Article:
Buenaventua Durruti was born in Spain in 1896. He became a railway worker and as a trade union activist took part in the General Strike of 1917.
Durruti became an anarchist and with Juan Garcia Oliver and Francisco Ascaso helped establish the Solidarios group in 1919. Two years later members of the group were involved in the murder of Eduardo Dato, the Spanish prime minister. In 1923 the group assassinated Juan Soldevila Romero, the Archbishop of Sargossa, in revenge for the murder by the police of Salvador Segui, a CNT leader.
Durruti and Francisco Ascaso fled to France in June 1923. In protest against the dictatorship of Miguel Primo de Rivera, Durruti took part in the border raid at Vera del Bidosa on 6th November, 1924. Threatened with extradition to Spain, Durruti moved to Cuba. Constantly on the run, he later lived in Mexico, Chile and Argentina.
Durruti returned to France in 1926. He was arrested but protests by the left resulted in him being released. Durruti now moved to Belgium where he lived until going back to Spain in 1931. He settled in Barcelona where he became involved in organizing strikes. In January 1932 he was arrested and deported to Spanish Guinea.
Durruti returned to Spain but was once again arrested in December 1933 for leading an uprising in Saragossa. In the 1936 Elections Durruti urged anarchists to support the Popular Front in order to defeat the extreme right-wing. After the victory of the Popular Front he joined with Federica Montseny and Juan Garcia Oliver to establish communes and workers' committees.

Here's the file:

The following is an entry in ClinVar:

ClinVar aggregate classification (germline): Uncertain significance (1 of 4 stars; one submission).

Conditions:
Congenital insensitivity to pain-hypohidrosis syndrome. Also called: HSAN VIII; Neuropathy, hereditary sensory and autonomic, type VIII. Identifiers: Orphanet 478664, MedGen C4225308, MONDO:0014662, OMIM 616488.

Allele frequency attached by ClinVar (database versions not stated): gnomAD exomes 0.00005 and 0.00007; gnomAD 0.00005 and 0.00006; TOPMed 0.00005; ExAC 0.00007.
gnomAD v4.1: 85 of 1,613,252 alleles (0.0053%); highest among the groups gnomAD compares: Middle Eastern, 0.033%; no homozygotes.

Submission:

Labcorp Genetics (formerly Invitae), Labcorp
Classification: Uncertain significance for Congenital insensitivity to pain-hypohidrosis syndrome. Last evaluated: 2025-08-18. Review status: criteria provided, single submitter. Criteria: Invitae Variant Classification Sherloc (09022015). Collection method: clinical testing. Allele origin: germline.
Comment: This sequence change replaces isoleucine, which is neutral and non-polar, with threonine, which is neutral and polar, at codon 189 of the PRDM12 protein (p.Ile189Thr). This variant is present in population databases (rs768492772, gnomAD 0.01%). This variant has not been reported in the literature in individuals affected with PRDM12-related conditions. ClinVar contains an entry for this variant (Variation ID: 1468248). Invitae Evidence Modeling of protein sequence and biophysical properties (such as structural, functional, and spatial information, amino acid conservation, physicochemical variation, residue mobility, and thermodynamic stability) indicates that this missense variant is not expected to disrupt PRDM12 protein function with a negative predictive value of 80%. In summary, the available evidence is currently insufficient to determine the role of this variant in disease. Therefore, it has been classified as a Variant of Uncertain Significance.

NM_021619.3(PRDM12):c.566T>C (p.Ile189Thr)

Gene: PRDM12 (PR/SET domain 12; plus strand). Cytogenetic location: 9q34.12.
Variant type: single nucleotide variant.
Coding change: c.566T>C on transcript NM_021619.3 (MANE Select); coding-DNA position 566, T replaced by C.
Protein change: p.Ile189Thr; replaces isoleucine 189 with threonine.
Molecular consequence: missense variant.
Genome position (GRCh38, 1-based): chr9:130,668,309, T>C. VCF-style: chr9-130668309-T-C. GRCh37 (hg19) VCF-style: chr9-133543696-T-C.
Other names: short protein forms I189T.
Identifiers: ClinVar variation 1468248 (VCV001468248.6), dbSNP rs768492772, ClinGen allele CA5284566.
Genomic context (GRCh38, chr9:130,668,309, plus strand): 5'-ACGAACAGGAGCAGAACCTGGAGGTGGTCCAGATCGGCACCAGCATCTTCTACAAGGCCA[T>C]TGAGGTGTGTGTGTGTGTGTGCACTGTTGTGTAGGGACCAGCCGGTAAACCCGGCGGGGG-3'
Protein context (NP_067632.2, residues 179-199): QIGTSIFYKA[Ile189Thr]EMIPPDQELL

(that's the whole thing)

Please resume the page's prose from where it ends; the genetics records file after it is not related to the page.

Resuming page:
On the outbreak of the Spanish Civil War Durruti helped establish the Antifascist Militias Committee in Barcelona. The committee immediately sent Durruti and 3,000 Anarchists to Aragón in an attempt to take the Nationalist held Saragossa.
At the beginning of November, 25,000 Nationalist troops under General Jose Varela had reached the western and southern suburbs of Madrid. Five days later he was joined by General Hugo Sperrle and the Condor Legion. This began the siege of Madrid that was to last for nearly three years.
On 14th November Durruti arrived in Madrid from Aragón with 5,000 men. He immediately went to the frontline where the Manzanares River passed through the University of Madrid. On 19th November, 1936, Durruti was shot by a sniper from one of the upper stories of the Hospital Clinic.
Buenaventura Durruti died the following day. Ethel MacDonald, a British anarchist employed by the CNT-FAI's foreign language information centre, claimed that Durruti had been killed by a member of the Communist Party (PCE).
The dispatch of aid to Madrid is proceeding with difficulty. The question about it was put before the military adviser on 5 November. The adviser thought it possible to remove the entire Durruti detachment from the front.